Apply for Letters of Administration NSW

Apply for Letters of Administration NSW

What is Letters of Administration?

In New South Wales, where a person dies with a Will, the person named as executor may apply for a Grant of Probate.

Where a person dies without a Will, or where a person died with a Will but there are no executors willing or able to apply for probate, another person may be required to apply for a grant to administer the estate. This is referred to as a grant of Letters of Administration in New South Wales.

A grant of Letters of Administration is a legal document issued by the Supreme Court of New South Wales which grants the person named as administrator the legal authority to manage the administration and distribute the assets in accordance with the terms of the Will (where there is a Will) or with the laws of intestacy in NSW (where there is no Will).

Situations Necessitating Letters of Administration in NSW

A person may need to apply for Letters of Administration where:

  • A person dies without leaving a Will (referred to as dying ‘intestate’) and the size and/or nature of the estate assets requires a grant of Administration before they can be dealt with (i.e., sold or transferred to beneficiaries).
  • A person dies with a Will but the named executors have already died, are unable or unwilling to act due to age or sickness, or where the named executors renounce the role — this is referred to an application for Letters of Administration with the Will annexed.

Letters of Administration may not be required in all cases. Whether Letters of Administration is required depends on the size and nature of the estate assets. For instance, a person may not need to apply to the Supreme Court for a grant of Administration where the deceased didn’t own any assets; where the only assets held by the deceased were held as joint tenants, resulting in the property passing to the surviving tenant under the rules of survivorship; or, where the estate assets are of such a size and nature allowing them to be dealt with (i.e., transferred to a beneficiary) so as to not require Letters of Administration (such as where a person dies with a small amount of cash in the bank, and the bank agrees to release the funds to the next of kin without a grant of Administration).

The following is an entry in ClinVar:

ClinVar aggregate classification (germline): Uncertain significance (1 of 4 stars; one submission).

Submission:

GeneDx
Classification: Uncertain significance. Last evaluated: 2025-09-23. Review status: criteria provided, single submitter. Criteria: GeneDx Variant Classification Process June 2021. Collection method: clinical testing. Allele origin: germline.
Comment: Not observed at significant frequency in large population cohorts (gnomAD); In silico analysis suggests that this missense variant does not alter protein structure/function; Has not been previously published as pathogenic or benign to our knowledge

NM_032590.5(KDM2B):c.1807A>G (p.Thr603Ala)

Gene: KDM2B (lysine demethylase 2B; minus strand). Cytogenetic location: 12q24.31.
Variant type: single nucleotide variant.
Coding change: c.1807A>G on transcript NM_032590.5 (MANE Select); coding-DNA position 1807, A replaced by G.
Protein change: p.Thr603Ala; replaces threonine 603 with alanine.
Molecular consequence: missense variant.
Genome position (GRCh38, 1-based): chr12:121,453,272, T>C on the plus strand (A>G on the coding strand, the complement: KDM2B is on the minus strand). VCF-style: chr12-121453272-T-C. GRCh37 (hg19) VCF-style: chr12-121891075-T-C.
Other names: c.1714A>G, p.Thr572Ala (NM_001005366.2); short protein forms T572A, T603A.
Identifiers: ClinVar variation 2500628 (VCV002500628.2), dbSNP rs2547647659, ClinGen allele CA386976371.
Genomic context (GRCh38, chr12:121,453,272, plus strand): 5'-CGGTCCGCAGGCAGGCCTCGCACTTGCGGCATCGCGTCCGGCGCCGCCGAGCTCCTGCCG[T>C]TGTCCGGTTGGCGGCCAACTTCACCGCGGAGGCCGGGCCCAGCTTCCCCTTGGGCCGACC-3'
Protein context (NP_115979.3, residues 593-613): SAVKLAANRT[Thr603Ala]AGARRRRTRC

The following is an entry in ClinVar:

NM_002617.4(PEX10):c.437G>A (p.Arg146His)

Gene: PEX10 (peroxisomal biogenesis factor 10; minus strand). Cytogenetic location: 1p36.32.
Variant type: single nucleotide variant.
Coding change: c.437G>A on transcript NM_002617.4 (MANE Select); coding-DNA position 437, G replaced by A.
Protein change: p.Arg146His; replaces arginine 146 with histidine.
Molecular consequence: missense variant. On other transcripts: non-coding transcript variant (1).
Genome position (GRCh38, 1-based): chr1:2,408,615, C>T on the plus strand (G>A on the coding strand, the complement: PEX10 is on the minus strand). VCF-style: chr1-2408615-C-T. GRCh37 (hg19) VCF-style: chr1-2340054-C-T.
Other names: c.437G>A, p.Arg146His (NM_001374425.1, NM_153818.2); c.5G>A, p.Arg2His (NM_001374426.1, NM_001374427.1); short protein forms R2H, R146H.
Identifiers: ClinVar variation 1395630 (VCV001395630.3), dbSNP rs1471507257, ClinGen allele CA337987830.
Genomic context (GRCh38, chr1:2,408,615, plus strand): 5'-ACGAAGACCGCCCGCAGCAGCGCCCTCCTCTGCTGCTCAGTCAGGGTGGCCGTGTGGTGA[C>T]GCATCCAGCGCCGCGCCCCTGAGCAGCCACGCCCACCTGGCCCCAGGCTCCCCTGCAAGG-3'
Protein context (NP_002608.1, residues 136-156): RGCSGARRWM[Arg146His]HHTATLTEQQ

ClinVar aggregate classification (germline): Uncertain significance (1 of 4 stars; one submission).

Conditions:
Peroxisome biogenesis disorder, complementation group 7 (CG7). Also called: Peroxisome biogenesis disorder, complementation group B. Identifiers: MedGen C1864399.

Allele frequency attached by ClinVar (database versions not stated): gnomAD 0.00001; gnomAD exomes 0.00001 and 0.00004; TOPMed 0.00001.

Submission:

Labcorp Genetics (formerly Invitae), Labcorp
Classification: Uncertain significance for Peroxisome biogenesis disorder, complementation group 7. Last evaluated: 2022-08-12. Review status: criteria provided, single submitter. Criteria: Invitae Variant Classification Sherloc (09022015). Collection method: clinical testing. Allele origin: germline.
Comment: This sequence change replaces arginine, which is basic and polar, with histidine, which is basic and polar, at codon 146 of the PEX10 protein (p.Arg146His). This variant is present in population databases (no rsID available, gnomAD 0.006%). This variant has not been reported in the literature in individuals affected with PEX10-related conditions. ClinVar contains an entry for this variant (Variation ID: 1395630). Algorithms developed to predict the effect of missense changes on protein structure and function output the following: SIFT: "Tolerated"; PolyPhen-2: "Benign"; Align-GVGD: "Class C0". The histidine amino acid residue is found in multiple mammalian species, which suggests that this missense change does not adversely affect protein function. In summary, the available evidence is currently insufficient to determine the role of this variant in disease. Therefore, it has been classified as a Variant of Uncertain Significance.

Where the deceased held real property, a grant of Letters of Administration application is required before the administrator can deal with or transfer the property.

Differences Between Grant of Probate and Letters of Administration in NSW

A grant of probate is a grant made by the Supreme Court of NSW to a person named as an executor in a deceased person’s Will.

A grant of Letters of Administration is a grant made by the Supreme Court to a person who is willing to apply and who is not named as an executor in a deceased person’s Will.

Both a grant of probate and a grant of Letters of Administration give the person named in the grant the same powers. Once the grant is made, the person’s role is to administer the deceased person’s estate and distribute the deceased’s estate in accordance with the terms of their Will, or in the case of full or partial intestacy, in accordance with the laws of intestacy.

Eligibility Criteria: Who’s Eligible to Apply for Letters of Administration?

There are often multiple people who have standing to apply for Letters of Administration.

Generally speaking, the person with the largest interest in the estate is entitled to apply for the grant Letters of Administration. However, in other cases the next of kin may have primary standing to make an application. Each case will depend on its own facts. The NSW Trustee and Guardian may also apply for an administration of an estate where an estate requires administration but no other person wants to apply.

Intestacy in NSW: Order of Succession When There’s No Will

Intestacy can either be full or partial.

A full intestacy occurs where the deceased died without a Will.

A partial intestacy occurs where the deceased’s Will fails to dispose of all their assets (where, for instance, the deceased’s Will gifts one property away, but the deceased actually owned two properties at the time of their death, in which case the property not disposed of, will pass on a partial intestacy).

In NSW, the entitlement to assets passing on intestacy is prescribed by the intestacy rules set out in the Succession Act 2006 (NSW). In other words, the order of entitlement is prescribed in law.

Generally, an intestate’s estate will pass to the deceased’s spouse or de facto, and if there is no spouse or de facto, then to the deceased’s children, and if there is no spouse, de facto or children, then to the deceased’s parents, and if there is no spouse, de facto, children or parents, then to the deceased’s siblings, then cousins, then nieces and nephews, and so forth. The distribution is more complicated in the case of blended families, where there is a second spouse and children from prior marriage.